To avoid doomscrolling before bed, try:

  • Practicing meditation before sleep to calm your thoughts and dissipate your anxiety.

  • Listening to white noise has been shown to help city dwellers sleep in high noise environments, but you can also reap the benefits whenever you need to rest. If you don’t have a white noise machine, there are many videos on Youtube you can listen to.

  • A relaxing bath while listening to some white noise or soothing nature sounds. This will help your brain recognize the signs that it's time to wind down and hit the pillow.

How to Plan a Social Media Sabbatical


You can embark on a social media sabbatical at home. During your sabbatical, you need to set ground rules and boundaries for yourself and your phone. According to your personal goals, you can opt for a partial withdrawal where you have limited access to your phone, or a full withdrawal – where you quit cold turkey. Write these rules down on a notebook or calendar and use a habit tracker if that helps.

In order to stay updated on the news without running the risk of doomscrolling, you can:


  • Opt to watch live news for a limited time instead of passively scrolling through news updates on your phone.

  • Turn off all notifications from your news apps so they cannot distract you with the latest update.

  • Set time limits for certain apps (including the news). You can start with 30 minutes, then decrease the length by 5 minutes per week, for example.

  • Dedicate specific times when you’ll check the news (such as on the bus to work or before lunch). And give yourself a time limit for how long you have to catch up on the news.

  • Go screen-free at least two hours before bedtime and two hours after waking up to prevent you from ending or starting the day on an anxious note (and losing time to doomscrolling).

  • Enjoy a mindful walk in nature each day so you’re less inclined to reach for your phone. During these walks, you can reflect on your social media sabbatical goals – what’s going well, and what needs improvement.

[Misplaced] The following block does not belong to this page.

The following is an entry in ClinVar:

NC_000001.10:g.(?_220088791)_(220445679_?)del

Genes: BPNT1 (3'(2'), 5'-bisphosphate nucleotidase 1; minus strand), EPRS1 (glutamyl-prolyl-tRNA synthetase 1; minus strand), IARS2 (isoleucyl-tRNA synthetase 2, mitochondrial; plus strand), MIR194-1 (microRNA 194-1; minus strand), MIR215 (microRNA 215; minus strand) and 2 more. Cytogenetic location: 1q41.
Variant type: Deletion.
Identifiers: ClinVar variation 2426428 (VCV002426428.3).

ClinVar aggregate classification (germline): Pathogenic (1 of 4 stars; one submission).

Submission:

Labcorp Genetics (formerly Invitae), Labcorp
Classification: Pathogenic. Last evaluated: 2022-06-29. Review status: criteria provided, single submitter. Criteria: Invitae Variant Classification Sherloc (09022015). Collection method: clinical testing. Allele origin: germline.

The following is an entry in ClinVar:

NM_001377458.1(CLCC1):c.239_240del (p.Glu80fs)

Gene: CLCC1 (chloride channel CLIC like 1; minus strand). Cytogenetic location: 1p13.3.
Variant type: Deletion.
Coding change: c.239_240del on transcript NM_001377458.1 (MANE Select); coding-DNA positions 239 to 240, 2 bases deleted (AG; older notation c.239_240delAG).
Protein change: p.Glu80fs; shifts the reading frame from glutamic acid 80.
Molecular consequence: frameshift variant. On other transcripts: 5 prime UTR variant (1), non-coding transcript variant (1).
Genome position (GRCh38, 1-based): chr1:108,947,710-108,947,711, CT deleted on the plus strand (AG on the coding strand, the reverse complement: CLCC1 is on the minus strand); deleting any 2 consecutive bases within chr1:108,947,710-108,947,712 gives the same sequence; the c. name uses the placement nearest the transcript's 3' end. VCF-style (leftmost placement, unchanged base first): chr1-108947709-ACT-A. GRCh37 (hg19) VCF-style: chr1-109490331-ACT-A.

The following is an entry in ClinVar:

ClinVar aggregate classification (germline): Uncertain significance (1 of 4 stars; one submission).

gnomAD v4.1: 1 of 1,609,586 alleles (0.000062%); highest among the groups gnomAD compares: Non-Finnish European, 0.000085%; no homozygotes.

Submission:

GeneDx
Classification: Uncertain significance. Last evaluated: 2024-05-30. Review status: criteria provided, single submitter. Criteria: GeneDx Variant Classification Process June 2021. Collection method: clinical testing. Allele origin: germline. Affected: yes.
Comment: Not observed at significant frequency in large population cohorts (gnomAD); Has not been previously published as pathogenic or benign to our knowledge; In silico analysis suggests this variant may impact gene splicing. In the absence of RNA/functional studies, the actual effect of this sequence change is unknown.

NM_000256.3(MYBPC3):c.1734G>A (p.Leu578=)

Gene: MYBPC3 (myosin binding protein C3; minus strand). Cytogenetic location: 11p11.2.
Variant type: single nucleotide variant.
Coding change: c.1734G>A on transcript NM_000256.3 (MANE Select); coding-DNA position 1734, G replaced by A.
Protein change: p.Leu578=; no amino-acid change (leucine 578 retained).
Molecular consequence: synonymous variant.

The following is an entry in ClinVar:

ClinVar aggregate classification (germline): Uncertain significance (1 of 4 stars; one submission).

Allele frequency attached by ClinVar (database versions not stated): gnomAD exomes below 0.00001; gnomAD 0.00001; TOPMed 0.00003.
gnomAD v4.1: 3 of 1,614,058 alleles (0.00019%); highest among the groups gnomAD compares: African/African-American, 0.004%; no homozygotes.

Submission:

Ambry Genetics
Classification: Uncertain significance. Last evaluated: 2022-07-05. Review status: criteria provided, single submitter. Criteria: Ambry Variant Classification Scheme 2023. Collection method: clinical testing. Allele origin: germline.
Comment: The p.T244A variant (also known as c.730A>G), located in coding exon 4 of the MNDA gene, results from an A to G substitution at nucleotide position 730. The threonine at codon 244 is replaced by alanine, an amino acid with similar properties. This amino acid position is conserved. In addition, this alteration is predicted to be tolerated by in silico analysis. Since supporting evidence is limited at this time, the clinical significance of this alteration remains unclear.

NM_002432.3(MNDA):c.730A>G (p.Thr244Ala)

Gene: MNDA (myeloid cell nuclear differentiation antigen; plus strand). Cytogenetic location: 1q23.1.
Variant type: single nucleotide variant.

Doomscrolling may be a tough habit to kick, as the news is meant to keep you hooked. Luckily, you have the power to control your phone habits instead of letting them control you. And you don't have to choose between staying updated with what's happening around the world and completely cutting yourself off from current events to preserve your mental health.


You just need to set the proper boundaries to ensure that your news consumption habits are healthy and take an active, rather than passive approach. That way you can stop the cycle of doom, stay updated, and keep your mental health and sleep hygiene in check.


Myndlift provides supervised brain training that can be practiced from the comfort of your home. Contact us to understand your brain and nurture your mental health from here.

 

About the author:

Lily Yuan is a personality psychology / health care writer and career coach who specializes in the Strong Interest Inventory and Extended DISC assessments.


About the reviewer:

Kaija Sander is a cognitive neuroscientist and scientific consultant for Myndlift. She holds a BSc in Biomedical Science with a specialization in Neuroscience and Mental Health from Imperial College London and a PhD in Neuroscience from McGill University. Her doctoral research focused on brain connectivity relating to second language learning success. She is passionate about the broader applications of science to have a positive impact on people’s lives.